Dubai Ports World Essay
Dubai Ports World (DP World) was established in September 2005 when the Dubai Port Authority merged with the Dubai Port International. It is wholly owned by the Dubai government and is controlled through the Ports, Customs, and Free Zone Corporation (PCFC), a holding company of the government headed by Sheik Mohammed bin Rashid Al Maktum, ruler of Dubai. (Corsi. 2006) DP World acquired the Peninsular and Oriental Steam Navigation (P&O), a London-based shipping company in January 2006 when it outbid PSA International of Singapore, ? 3. 88 billion to ? 3. 5 billion.
DP World started with a bid of ? 3. 3 billion in November 2005 after which PSA followed with its own bid of ? 3. 5 billion in January 2006. However, PSA withdrew from the bidding when DP World raised its bid to ? 3. 88 billion a few weeks later. (Timmons. 2006) DP World is raising this ? 3. 88 billion through a syndicated loan being raised jointly by Barclays Capital and Deutsche Bank AG involving around 30 international banks. (Corsi. 2006) DP World started its overseas expansion in 1999 in India and Romania then followed it up in December 2004 with the acquisition of the port
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(Timmons. 2006) It’s acquisition of CSX enabled DPW to establish its presence in the terminal business of Hong Kong and China in Asia, Germany, Australia, the Dominican Republic in the Caribbean, and Venezuela in South America. (Source Watch. 2006) The acquisition of P&O in January 2006, on the other hand, enabled DP World to occupy one of the top three positions in the port companies in the world, handling around 33 million containers or more than 9% of the total containers in the world.
(Timmons. 2006) The uproar over this transaction between DP World and P&O concerns P&O Ports, one of the subsidiaries of P&O which is engaged in the operation of container terminals in more than 100 ports located in 19 countries, including the United States. (P&O Ports. n. d. ) The acquisition of P&O Ports will allow DP World to control terminal operations in the six American ports of “New York, New Jersey, Baltimore, New Orleans, Miami and Philadelphia. ”(Corsi.
2006) New Jersey and New York handled around 4. 5 million units of containers in 2004, Miami came next with 1 million, and the port in Baltimore handled around 558,000 container units. The agreement, which was effective March 2, was assailed by critics who showed concern over the security risk involved in the deal. They reminded the government that two of the 9/11 hijackers came from the United Arab Emirates who used funds drawn from Dubai bank accounts. (CNN. com. 2006)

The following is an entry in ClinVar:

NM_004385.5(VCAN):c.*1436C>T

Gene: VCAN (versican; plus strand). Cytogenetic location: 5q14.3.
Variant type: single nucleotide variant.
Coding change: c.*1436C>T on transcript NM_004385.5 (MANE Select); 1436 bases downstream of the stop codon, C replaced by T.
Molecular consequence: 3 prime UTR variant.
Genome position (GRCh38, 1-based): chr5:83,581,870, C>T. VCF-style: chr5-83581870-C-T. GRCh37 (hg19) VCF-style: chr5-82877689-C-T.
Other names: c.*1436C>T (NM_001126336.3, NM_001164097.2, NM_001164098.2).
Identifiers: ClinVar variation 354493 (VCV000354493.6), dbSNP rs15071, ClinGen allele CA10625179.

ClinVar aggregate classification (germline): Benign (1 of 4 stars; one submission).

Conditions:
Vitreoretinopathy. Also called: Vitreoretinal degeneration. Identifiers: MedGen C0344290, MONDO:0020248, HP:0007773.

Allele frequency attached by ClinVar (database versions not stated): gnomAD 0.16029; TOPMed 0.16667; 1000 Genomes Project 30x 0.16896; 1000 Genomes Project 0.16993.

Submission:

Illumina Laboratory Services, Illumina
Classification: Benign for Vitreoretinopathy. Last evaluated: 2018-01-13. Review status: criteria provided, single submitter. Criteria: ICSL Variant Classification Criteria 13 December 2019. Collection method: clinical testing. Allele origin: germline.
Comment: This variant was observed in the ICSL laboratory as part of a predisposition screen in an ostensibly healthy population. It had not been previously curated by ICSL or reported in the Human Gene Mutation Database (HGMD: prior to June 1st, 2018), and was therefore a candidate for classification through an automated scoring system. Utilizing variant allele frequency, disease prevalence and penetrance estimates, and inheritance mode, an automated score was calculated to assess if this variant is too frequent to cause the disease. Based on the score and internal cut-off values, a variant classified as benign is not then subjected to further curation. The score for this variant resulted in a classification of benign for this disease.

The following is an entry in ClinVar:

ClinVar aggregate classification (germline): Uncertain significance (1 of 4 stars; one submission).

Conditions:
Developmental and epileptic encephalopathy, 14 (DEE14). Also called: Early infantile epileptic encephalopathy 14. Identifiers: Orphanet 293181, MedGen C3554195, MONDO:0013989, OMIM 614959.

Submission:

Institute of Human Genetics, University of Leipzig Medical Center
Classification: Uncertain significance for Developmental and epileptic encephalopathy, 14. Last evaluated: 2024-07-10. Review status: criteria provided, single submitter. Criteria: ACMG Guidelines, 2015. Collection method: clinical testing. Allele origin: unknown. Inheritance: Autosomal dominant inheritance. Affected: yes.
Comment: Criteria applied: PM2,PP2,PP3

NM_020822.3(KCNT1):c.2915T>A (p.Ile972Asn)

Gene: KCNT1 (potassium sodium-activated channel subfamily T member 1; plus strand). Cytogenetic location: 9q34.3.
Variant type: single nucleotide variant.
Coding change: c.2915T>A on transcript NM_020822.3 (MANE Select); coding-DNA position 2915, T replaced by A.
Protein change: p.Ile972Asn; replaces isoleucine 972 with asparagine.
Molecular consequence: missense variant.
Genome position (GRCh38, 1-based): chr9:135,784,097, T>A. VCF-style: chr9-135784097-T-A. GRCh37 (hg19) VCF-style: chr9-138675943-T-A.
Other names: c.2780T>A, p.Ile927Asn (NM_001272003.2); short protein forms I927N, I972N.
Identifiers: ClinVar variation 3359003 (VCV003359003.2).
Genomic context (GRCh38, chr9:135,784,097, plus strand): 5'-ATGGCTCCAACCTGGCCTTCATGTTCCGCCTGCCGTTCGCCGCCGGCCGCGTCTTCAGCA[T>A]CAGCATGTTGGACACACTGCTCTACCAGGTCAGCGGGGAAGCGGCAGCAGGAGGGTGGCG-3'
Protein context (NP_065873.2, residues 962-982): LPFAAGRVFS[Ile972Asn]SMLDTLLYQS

Opponents of the deal further questioned the intentions of the Dubai government-owned firm by raising the following points: first, the United Arab Emirates was among the only three countries which recognized the oppressive Taliban regime in Afghanistan during its rule from 1996-2001; second, according to the MSNBC which quoted Wayne Downing, former counter-terrorism chief of President Bush, Sheik Mohammed bin Rashid al Maktum, then defense minister and now ruler of Dubai (who also happens to head DP World), was one of the rich Arabs who had visited Osama bin Laden “for horseback riding and hunting parties” in Afghanistan in September 2003.
(Zunes. 2006) Furthermore, critics of the deal contend that aside from the financial connection with al-Qaida operatives and Sheik Maktum’s possible friendship with bin Laden, Dubai is also very closely connected with the radical clerics who are ruling Iran. This includes Prime Minister Hashemi-Rafsanjani, the billionaire mullah who is making Dubai his vacation home. In addition, these critics contend that thousands of Iranian students are now living and studying in Dubai while at least 6,500 businesses owned by Iranians have been found to be registered “under Iranian nationality” in the United Arab Emirates.